What is Actinic Keratosis

Posted on August 24, 2015 in Skin Cancer

Written by Dr. Burri

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Actinic keratosis (AK) is a rough, scaly, crusty, and/or discolored patch that grows on the skin. AKs are caused by long-term exposure to UV radiation.

Also known as solar keratosis, these small lesions/growths typically emerge on areas of the body that are frequently exposed to the sun. Some AKs become elevated and rough, taking on a wart-like texture and appearance. They grow very slowly, often taking years to develop, and do not cause any symptoms other than the formation of a small, rough lesion. The lesion is typically red, but may also present as pink, beige, or flesh-colored.

Common areas where AKs may develop:

  • face
  • scalp
  • ears
  • lips
  • forearms
  • back of hands

A Precursor to Skin Cancer

Squamous Cell Carcinoma image

While AKs themselves do not pose much danger, they may develop into skin cancer if left untreated for a long period of time.

“Roughly 10% of AKs develop into squamous cell carcinoma (SCC). Rarely, AK may also develop into basal cell carcinoma (BCC).”

Squamous cell carcinoma is the second most common form of skin cancer. It can be dangerous if left untreated. SCCs can cause severe disfiguration, and, in the rare cases when the cancer spreads, SCC can be fatal.

Ten percent may seem like small percentage, but untreated AKs can have very serious repercussions. An estimated 40% of new SCCs began as AKs—many leading scientists consider AK as the first form of SCC. Two to 10% of SCCs spread to distant organs, which can be life threatening.

Signs and Symptoms

Actinic keratosis emerges as a very slow-growing patch of abnormal skin, typically in areas that are commonly exposed to the sun. The patch may have the following characteristics:

  • Rough, scaly, dry, or crusty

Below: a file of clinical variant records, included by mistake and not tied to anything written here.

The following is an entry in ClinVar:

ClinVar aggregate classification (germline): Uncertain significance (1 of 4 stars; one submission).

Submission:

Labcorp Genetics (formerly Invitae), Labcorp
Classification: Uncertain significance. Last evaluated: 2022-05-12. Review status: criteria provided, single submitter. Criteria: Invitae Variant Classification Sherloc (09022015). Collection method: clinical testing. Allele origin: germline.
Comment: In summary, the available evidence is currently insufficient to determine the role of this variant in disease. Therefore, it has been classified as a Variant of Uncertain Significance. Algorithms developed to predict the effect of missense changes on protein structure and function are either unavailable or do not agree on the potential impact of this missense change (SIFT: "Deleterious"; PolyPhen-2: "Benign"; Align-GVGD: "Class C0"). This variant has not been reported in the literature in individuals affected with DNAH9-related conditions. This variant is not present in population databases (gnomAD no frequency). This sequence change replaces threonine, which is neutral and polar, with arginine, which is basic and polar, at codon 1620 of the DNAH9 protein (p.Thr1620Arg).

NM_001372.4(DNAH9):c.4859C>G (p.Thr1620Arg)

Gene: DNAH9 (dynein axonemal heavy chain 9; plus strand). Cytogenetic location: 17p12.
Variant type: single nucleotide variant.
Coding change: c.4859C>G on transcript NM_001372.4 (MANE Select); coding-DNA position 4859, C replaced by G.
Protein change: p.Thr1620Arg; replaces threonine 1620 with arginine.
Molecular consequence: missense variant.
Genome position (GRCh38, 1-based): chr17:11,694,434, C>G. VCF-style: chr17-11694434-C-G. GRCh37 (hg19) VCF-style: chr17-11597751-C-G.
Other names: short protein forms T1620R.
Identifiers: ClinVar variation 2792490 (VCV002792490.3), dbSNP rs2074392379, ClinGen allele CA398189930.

• Smaller than 1 inch in diameter
  • Slightly raised
  • Itchy or slightly burning
  • Red, pink, brown, or flesh-colored
  • Wart-like texture

Risk Factors

Actinic keratosis is most common in older people, although anyone may develop it. You may be at higher risk of AK if you meet the following criteria:

  • Live in a warm climate or near the equator
  • Are 40 years old or older
  • Have a weakened immune system due to underlying medical conditions, such as HIV/AIDs, or certain medical treatments, such as chemotherapy
  • Work outside or undergo frequent sun exposure
  • Have a personal or family history of skin cancer
  • Have pale, lighter colored skin
  • Have red hair
  • Have blue, green, or grey eyes
  • Freckle and burn easily

Treatment Options

Actinic keratosis may go away on its own, but often comes back following sun exposure to the damaged area of skin. Depending on your personal and family history, skin tone profile, and overall health, your doctor may suggest monitoring your AK over time. It’s also important to note that if you have actinic keratosis, you should be vigilant about other skin changes, such as the appearance of atypical moles, as they could be a sign of a different skin condition or risk. If you are at high risk for skin cancer or other complications, your doctor may suggest medication, surgical removal, or photodynamic therapy to cure AK.

Medications may include topical creams or gels such as:

  • Fluorouracil cream (Carac, Fluoroplex, Efudex)
  • Imiquimod cream (Aldara, Zyclara)
  • Ingenol mebutate gel (Picato)
  • Diclofenac gel (Voltaren, Solaraze)

Photodynamic therapy refers to the topical application of medicine to the affected area that makes the cells sensitive to light. When cells are in a state of heightened light sensitivity, they will be destroyed by exposure to light.

Cryotherapy is a quick and mostly painless process, usually lasting a few minutes, in which a very cold substance such as liquid nitrogen is applied to the growth. The growth will freeze and slough off.

Cutterage refers to the scraping off of damage cells using a device called a curet. Cutterage usually requires a local anesthetic.